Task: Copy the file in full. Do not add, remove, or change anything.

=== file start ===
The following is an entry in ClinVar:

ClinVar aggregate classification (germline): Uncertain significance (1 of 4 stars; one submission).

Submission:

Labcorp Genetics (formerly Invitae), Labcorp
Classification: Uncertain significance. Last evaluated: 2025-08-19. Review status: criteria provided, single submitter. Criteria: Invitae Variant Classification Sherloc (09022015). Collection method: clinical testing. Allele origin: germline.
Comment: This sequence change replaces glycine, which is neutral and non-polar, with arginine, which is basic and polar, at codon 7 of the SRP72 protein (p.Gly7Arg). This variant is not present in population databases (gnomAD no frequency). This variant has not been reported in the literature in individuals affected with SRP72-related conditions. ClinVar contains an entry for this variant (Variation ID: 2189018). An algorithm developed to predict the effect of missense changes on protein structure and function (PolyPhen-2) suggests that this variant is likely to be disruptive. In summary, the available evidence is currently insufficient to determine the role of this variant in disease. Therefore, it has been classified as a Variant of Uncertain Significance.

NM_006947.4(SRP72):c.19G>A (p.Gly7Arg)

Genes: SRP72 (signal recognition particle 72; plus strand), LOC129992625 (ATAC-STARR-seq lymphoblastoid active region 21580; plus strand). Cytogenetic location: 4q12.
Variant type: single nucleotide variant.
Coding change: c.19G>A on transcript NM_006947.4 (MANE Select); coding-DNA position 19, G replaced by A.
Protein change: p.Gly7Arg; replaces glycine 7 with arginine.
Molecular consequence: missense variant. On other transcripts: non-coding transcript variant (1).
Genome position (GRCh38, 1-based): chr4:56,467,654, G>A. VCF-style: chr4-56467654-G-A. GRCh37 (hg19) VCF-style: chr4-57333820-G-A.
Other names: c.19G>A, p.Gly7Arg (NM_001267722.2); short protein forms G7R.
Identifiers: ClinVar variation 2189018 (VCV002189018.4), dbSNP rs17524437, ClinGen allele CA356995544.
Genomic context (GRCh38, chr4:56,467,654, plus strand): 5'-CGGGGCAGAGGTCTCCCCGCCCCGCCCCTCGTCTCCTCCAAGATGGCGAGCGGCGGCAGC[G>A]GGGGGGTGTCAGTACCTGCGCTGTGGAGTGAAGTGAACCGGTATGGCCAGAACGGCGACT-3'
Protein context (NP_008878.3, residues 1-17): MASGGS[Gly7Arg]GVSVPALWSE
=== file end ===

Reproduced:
The following is an entry in ClinVar:

ClinVar aggregate classification (germline): Uncertain significance (1 of 4 stars; one submission).

Submission:

Labcorp Genetics (formerly Invitae), Labcorp
Classification: Uncertain significance. Last evaluated: 2025-08-19. Review status: criteria provided, single submitter. Criteria: Invitae Variant Classification Sherloc (09022015). Collection method: clinical testing. Allele origin: germline.
Comment: This sequence change replaces glycine, which is neutral and non-polar, with arginine, which is basic and polar, at codon 7 of the SRP72 protein (p.Gly7Arg). This variant is not present in population databases (gnomAD no frequency). This variant has not been reported in the literature in individuals affected with SRP72-related conditions. ClinVar contains an entry for this variant (Variation ID: 2189018). An algorithm developed to predict the effect of missense changes on protein structure and function (PolyPhen-2) suggests that this variant is likely to be disruptive. In summary, the available evidence is currently insufficient to determine the role of this variant in disease. Therefore, it has been classified as a Variant of Uncertain Significance.

NM_006947.4(SRP72):c.19G>A (p.Gly7Arg)

Genes: SRP72 (signal recognition particle 72; plus strand), LOC129992625 (ATAC-STARR-seq lymphoblastoid active region 21580; plus strand). Cytogenetic location: 4q12.
Variant type: single nucleotide variant.
Coding change: c.19G>A on transcript NM_006947.4 (MANE Select); coding-DNA position 19, G replaced by A.
Protein change: p.Gly7Arg; replaces glycine 7 with arginine.
Molecular consequence: missense variant. On other transcripts: non-coding transcript variant (1).
Genome position (GRCh38, 1-based): chr4:56,467,654, G>A. VCF-style: chr4-56467654-G-A. GRCh37 (hg19) VCF-style: chr4-57333820-G-A.
Other names: c.19G>A, p.Gly7Arg (NM_001267722.2); short protein forms G7R.
Identifiers: ClinVar variation 2189018 (VCV002189018.4), dbSNP rs17524437, ClinGen allele CA356995544.
Genomic context (GRCh38, chr4:56,467,654, plus strand): 5'-CGGGGCAGAGGTCTCCCCGCCCCGCCCCTCGTCTCCTCCAAGATGGCGAGCGGCGGCAGC[G>A]GGGGGGTGTCAGTACCTGCGCTGTGGAGTGAAGTGAACCGGTATGGCCAGAACGGCGACT-3'
Protein context (NP_008878.3, residues 1-17): MASGGS[Gly7Arg]GVSVPALWSE